Justin Bronk

Why Russia failed to dominate the skies over Ukraine

(Photo: Getty)

In the run up to the Russian invasion in February airpower analysts, including this author, were gloomy about Ukraine’s ability to defend its airspace.

Even the more optimistic assessments assumed that Russia would mount a significant air campaign to destroy the Ukrainian Air Force on its airbases, coupled with large-scale strikes with stand-off cruise and ballistic missiles to blind Ukrainian long range early warning and surface-to-air missile (SAM) system radars. This would have forced Ukraine to move its mobile surface to air missiles away from the frontlines and to try and inflict a steady drumbeat of losses on Russian aircraft penetrating too far. Meanwhile, the defence of Ukrainian frontline units would be mostly left to man-portable air defence systems (MANPADS) to at least make Russian low-level attack runs a dangerous prospect.

When the invasion was launched on 24 February, a barrage of cruise and ballistic missiles struck Ukrainian airbases, munitions dumps, long range SAM positions and radar stations. However, the expected Russian air superiority campaign failed to materialise. Instead, Russian formations of one or two aircraft at a time conducted strikes against targets in and around Ukrainian cities close to the borders including Kyiv, Kharkiv, Sumy, Chernihiv, and Mariupol. Follow up strikes were seldom mounted against targets that were lightly damaged or missed, and Ukrainian mobile SAMs began to inflict losses on both fast jets and helicopters. More significantly, the Russian Air Force (VKS) appeared not to have made plans for a large-scale campaign to suppress and destroy enemy air defences, and also proved unable to coordinate large complex formations that might otherwise have been expected to allow its diverse and modern fast jet fleets to support one another’s strengths and cover weaknesses.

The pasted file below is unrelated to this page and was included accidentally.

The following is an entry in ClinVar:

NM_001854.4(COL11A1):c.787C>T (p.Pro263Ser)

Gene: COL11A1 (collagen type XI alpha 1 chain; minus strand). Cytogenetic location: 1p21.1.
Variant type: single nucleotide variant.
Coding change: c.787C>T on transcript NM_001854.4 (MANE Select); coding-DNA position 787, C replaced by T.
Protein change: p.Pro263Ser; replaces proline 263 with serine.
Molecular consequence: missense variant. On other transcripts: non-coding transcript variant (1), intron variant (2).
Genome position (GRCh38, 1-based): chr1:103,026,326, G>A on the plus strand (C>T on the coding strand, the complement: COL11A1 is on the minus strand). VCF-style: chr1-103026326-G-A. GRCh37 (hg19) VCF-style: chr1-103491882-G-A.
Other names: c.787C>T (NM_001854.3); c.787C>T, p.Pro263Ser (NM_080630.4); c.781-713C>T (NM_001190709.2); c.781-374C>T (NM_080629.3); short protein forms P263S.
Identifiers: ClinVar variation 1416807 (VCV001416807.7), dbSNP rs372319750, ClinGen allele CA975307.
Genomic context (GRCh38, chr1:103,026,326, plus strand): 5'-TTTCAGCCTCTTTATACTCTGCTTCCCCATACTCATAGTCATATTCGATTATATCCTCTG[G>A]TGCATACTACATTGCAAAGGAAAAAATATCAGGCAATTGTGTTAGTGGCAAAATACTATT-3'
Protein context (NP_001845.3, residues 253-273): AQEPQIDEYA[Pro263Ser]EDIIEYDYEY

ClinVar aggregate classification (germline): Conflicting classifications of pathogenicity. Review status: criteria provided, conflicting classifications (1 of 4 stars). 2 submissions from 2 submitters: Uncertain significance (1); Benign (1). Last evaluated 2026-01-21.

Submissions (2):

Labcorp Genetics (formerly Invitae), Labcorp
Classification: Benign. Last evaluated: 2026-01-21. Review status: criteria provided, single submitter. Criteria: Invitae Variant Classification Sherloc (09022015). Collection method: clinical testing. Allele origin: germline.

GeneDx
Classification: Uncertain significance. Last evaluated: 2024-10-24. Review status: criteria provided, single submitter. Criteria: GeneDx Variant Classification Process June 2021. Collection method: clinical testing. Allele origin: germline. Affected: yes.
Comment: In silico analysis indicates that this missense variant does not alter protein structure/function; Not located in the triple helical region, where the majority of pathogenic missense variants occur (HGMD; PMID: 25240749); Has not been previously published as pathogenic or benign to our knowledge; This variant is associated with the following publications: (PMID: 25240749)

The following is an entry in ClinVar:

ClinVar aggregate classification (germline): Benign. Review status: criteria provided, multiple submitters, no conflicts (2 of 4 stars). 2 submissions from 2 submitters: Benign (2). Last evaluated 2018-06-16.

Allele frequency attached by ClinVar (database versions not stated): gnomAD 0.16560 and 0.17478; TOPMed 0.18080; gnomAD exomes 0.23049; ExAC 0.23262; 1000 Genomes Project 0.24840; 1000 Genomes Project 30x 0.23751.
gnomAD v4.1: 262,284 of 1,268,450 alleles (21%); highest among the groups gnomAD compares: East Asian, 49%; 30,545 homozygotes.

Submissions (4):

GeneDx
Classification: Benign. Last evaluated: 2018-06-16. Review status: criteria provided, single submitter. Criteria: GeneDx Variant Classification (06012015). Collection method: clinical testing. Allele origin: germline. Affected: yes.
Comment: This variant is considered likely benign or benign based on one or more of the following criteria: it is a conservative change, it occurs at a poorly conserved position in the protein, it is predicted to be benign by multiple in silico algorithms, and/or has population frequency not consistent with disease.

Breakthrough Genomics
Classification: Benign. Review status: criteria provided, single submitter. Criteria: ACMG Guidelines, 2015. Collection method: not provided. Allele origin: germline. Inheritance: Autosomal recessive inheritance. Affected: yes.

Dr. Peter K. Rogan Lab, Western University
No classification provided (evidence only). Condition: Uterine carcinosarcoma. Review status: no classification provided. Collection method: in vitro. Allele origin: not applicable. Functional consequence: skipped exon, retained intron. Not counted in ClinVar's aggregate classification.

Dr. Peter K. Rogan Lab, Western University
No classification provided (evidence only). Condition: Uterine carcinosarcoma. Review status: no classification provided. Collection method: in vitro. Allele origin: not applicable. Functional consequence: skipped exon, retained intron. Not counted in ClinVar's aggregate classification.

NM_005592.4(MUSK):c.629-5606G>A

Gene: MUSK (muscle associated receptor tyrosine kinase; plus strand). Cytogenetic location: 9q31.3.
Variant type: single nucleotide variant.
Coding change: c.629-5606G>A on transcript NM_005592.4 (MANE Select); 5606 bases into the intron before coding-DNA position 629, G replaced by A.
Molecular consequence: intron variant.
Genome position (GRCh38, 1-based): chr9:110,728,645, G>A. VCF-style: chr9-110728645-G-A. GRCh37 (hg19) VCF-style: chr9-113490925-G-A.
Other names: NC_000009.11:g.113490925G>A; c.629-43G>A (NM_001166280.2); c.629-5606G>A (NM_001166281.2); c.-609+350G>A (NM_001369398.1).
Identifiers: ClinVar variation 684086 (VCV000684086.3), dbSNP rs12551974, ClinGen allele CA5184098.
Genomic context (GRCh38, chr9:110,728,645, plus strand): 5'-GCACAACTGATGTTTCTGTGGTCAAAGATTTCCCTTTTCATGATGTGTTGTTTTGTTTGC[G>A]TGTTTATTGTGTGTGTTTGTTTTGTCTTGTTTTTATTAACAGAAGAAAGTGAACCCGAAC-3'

We in the West take large air campaigns almost for granted

Russia’s inability to plan and conduct large, complex aerial strike packages is one of the country’s most significant unforeseen weaknesses during this war, and one that largely explains its inability to establish air superiority over Ukraine.

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Written by
Justin Bronk
Justin Bronk is the Research Fellow for Airpower and Technology in the Military Sciences team at RUSI. He is also Editor of the RUSI Defence Systems online journal.

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